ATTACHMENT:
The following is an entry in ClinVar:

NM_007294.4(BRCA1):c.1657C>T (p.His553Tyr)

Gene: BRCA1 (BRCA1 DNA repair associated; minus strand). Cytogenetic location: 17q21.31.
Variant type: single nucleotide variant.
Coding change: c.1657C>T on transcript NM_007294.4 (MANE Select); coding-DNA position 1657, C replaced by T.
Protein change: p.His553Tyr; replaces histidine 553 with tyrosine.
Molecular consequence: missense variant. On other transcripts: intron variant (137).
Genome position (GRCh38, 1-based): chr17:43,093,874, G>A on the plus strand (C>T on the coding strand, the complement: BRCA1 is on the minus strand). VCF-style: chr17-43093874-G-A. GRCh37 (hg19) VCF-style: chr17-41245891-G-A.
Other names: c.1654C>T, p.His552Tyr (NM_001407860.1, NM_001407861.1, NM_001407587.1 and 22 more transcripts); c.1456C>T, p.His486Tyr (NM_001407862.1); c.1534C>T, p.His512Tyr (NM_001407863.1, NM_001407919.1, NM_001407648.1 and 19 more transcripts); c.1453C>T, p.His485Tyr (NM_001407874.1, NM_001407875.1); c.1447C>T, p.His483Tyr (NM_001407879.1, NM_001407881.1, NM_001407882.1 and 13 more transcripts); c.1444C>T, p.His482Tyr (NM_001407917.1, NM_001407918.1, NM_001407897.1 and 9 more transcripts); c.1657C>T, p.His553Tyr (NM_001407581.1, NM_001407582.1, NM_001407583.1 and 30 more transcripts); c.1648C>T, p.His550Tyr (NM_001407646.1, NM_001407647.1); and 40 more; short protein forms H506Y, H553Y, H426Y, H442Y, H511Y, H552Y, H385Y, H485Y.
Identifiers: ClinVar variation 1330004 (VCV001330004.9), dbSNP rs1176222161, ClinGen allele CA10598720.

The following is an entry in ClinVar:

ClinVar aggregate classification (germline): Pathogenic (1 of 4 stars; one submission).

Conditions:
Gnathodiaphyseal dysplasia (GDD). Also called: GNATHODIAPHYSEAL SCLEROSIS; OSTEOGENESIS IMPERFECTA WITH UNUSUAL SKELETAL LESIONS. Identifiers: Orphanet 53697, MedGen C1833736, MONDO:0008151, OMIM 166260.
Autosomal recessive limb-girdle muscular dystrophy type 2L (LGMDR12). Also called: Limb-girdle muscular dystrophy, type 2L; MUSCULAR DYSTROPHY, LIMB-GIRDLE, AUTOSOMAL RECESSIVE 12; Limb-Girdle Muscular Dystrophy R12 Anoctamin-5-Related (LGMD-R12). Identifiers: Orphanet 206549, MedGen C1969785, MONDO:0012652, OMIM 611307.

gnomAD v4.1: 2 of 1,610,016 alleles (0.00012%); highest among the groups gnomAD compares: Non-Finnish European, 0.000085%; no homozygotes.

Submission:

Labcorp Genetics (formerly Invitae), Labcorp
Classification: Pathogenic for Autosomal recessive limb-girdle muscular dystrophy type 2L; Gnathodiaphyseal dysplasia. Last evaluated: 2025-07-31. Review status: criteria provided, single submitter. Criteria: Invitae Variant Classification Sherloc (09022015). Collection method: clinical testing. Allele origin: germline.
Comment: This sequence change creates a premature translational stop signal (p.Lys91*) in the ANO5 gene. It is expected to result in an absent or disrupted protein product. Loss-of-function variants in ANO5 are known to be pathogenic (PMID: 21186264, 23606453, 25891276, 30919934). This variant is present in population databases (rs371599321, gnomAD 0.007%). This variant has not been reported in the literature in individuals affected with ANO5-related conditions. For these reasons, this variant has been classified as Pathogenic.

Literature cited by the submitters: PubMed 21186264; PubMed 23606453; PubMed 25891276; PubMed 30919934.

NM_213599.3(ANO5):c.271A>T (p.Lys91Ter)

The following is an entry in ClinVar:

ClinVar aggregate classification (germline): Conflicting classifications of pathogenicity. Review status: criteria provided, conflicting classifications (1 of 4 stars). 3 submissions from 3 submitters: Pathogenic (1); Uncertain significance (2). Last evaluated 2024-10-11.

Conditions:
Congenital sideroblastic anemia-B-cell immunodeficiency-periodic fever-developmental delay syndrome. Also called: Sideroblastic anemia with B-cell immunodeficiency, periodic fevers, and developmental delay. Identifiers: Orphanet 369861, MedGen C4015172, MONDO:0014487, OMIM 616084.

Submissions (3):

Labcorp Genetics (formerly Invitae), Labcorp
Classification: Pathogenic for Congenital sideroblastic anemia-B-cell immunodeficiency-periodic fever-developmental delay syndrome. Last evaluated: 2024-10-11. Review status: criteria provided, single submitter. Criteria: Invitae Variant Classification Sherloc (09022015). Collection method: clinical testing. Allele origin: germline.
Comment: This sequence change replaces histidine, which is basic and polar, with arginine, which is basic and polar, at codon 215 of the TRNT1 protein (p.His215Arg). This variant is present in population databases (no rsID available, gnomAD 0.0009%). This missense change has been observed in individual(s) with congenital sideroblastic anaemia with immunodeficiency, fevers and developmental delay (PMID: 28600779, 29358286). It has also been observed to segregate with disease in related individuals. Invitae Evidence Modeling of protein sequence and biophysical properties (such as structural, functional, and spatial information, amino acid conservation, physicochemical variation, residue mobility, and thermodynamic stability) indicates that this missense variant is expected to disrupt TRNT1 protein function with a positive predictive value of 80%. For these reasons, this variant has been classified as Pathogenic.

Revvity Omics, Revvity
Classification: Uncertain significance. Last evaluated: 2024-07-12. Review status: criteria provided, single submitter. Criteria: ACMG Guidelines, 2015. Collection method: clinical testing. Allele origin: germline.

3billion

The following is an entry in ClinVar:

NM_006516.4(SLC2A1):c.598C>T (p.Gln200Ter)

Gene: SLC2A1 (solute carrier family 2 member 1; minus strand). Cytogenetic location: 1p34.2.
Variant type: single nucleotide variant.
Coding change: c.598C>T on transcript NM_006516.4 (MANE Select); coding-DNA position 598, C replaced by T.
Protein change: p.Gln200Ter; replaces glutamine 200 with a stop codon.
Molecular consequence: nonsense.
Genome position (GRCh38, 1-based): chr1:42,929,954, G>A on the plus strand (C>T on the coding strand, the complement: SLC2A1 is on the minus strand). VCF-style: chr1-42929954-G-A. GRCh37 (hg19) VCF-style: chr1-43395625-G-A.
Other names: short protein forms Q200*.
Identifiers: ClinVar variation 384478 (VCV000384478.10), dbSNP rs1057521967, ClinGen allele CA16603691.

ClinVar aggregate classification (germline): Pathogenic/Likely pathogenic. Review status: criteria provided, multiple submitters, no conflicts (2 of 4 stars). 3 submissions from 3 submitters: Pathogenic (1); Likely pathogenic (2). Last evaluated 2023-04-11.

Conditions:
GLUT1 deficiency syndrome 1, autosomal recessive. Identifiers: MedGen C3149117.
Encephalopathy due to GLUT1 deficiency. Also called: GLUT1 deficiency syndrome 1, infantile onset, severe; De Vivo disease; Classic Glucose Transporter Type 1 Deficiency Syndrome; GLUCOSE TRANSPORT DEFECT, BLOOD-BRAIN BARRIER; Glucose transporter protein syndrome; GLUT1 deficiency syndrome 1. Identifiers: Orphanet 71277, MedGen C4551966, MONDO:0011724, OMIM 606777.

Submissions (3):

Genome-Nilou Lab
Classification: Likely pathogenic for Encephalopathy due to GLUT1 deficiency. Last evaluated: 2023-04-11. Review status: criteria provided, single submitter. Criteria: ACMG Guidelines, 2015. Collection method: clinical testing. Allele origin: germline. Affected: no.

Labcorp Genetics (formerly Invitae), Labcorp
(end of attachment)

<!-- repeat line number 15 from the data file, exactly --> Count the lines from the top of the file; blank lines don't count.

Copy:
Autosomal recessive limb-girdle muscular dystrophy type 2L (LGMDR12). Also called: Limb-girdle muscular dystrophy, type 2L; MUSCULAR DYSTROPHY, LIMB-GIRDLE, AUTOSOMAL RECESSIVE 12; Limb-Girdle Muscular Dystrophy R12 Anoctamin-5-Related (LGMD-R12). Identifiers: Orphanet 206549, MedGen C1969785, MONDO:0012652, OMIM 611307.